Cutting the number of London councils could improve efficiency, according to a new report by international firm Addleshaw Goddard.

The proposal is one of nine reforms suggested in the firm’s Planning Manifesto, which was launched today.

‘Too many boroughs replicating functions is inefficient,’ the report says, highlighting the fact that New York, a city of a similar size and home to over 8m people, only has five boroughs compared with London, which has 32, plus the City of London Corporation.

The authors insist the re-drawing of the London council map would ‘pool resources, improve economies of scale and reduce bureaucracy when delivering schemes and services that affect multiple districts’.

‘We are already seeing local authorities in London sharing legal and other services,’ the report says, citing the tri-borough arrangement between Hammersmith and Fulham, Kensington and Chelsea and Westminster as an example.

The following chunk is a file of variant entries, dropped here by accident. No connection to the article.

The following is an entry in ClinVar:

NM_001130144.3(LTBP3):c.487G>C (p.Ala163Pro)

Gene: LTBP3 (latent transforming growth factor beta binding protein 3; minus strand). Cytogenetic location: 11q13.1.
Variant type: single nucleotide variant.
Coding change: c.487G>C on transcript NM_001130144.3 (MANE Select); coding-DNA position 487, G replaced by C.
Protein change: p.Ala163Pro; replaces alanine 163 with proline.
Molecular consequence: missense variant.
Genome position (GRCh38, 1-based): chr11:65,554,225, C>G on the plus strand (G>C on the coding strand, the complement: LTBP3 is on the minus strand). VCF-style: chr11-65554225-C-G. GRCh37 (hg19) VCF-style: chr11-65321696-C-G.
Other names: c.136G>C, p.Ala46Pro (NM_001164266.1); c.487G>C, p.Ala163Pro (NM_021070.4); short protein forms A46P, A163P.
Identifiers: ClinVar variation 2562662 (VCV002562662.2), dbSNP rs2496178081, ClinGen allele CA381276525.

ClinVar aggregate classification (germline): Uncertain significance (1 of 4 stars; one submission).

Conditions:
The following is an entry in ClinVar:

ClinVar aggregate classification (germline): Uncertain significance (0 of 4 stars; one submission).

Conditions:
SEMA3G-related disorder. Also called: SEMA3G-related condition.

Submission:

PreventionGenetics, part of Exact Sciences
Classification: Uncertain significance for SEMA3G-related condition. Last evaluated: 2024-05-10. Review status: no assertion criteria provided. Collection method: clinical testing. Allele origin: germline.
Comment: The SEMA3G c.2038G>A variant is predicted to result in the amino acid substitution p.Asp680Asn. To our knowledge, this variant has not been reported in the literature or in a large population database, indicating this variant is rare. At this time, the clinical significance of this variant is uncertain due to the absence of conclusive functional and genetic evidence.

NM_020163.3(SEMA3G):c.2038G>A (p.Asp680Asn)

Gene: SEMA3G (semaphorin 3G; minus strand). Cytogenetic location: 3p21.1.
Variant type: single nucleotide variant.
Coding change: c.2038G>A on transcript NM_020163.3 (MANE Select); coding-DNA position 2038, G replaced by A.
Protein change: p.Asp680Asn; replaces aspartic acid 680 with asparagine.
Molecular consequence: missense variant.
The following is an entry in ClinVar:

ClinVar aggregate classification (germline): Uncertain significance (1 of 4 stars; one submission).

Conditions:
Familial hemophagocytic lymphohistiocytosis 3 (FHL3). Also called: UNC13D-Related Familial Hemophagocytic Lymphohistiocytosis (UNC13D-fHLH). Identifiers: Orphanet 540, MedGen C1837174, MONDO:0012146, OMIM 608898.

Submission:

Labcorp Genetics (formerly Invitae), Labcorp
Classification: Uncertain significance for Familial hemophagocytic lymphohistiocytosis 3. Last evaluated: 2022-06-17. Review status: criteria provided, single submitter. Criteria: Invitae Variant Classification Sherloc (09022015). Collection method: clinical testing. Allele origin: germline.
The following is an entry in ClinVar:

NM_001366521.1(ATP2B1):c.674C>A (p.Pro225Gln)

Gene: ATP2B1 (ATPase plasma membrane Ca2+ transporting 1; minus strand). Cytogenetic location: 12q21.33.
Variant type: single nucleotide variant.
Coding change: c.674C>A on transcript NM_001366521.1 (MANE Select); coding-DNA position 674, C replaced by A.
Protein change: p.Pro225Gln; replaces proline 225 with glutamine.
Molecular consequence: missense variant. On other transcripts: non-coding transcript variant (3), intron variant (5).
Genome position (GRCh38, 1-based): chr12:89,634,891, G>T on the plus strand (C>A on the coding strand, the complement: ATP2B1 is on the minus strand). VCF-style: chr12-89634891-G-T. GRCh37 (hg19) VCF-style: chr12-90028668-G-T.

Marnix Elsenaar, partner and head of planning at Addleshaw Goddard, said: 'Reorganising the London government map could make it far easier to push through projects of city-wide importance - not just for housing, but for health, transport and other infrastructure - to ensure London has the framework in place it needs for future growth.

'A top-down approach would lead to more coordination, with recognition that the provision of services crosses current borough boundaries.'

The firm convened a roundtable of planning experts from local government, FTSE-listed housebuilders, developers and planning consultants.

Other proposals include re-aligning the UK council map ‘to coordinate development for metropolitan regions and their surroundings, creating metro-regional planning bodies that can plan strategic infrastructure not just for cities, but the commuter watershed around them’.